The Electronic Frontier Foundation has warned that women may face additional data security risks following the US Supreme Court’s reported plan to repeal the Roe v Wade decision that guarantees legal abortion services throughout the country.
A repeal of the 1973 decision would make terminations illegal in 22 states, exposing those using or providing such services to criminal prosecution.
Individuals, in particular, may face risks due to the large amounts of information collected on them by mobile phone apps, such as menstrual tracking apps.
These apps collect highly personal information on their users who are looking to predict ovulation days or track menopause symptoms.
They have become highly popular, and are said to be used by nearly one-third of women in the US, with the “femtech” market predicted to be worth more than £40 billion worldwide by 2025.
Over the weekend the EFF published an online security guide for those looking to keep themselves “safe while fighting for the right to reproductive healthcare”.
It gives tech safety tips for those “concerned about unwanted data collection while navigating online resources, providing or seeking services, or organising with others”.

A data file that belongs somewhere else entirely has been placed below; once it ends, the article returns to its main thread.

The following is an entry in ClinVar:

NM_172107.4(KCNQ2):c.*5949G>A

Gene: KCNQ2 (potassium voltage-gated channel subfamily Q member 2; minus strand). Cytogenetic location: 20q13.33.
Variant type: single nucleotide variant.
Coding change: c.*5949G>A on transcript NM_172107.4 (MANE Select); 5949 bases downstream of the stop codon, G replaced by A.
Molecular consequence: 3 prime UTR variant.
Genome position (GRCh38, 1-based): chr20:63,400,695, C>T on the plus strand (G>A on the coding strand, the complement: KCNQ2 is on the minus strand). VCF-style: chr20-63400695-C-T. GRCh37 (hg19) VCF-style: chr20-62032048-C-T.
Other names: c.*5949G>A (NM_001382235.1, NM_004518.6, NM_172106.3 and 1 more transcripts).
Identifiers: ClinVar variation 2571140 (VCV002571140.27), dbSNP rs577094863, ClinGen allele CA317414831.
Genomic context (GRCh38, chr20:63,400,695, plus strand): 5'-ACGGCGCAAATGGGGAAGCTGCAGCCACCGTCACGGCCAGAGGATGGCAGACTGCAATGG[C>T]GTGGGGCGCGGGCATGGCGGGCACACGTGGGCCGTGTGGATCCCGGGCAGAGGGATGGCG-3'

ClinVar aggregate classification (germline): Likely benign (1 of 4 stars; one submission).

EFF senior technologist Cooper Quintin told the Guardian that the data collected by such apps on people’s location and health could now wind up being used “to find and prosecute people who may be seeking these services or who may not even be seeking these services”.
“I’m concerned that all this data that’s already out there that’s already been collected and is just sitting in data silos is going to be used for mass prosecutions, mass arrests and do real significant harm,” he said.
He advised app makers to find ways of minimising the amount of data they collect and hold and the length of time they hold that data.
Apps routinely share detailed information on their users with third parties for advertising purposes, and period-tracking products are no different.
A 2020 investigation by US magazine Consumer Reports found that five popular menstrual tracking apps – BabyCenter, Clue, Flo, My Calendar and Ovia – shared a “dizzying” amount of data on users.
Flo, the most popular with more than 150 million users, last year reached a settlement with the FTC over allegations it shared users’ health data with third party analytics and marketing services such as Facebook, which followed a 2019 Wall Street Journal investigation.
The app maker said in a statement that it does not share users’ health data with third parties.
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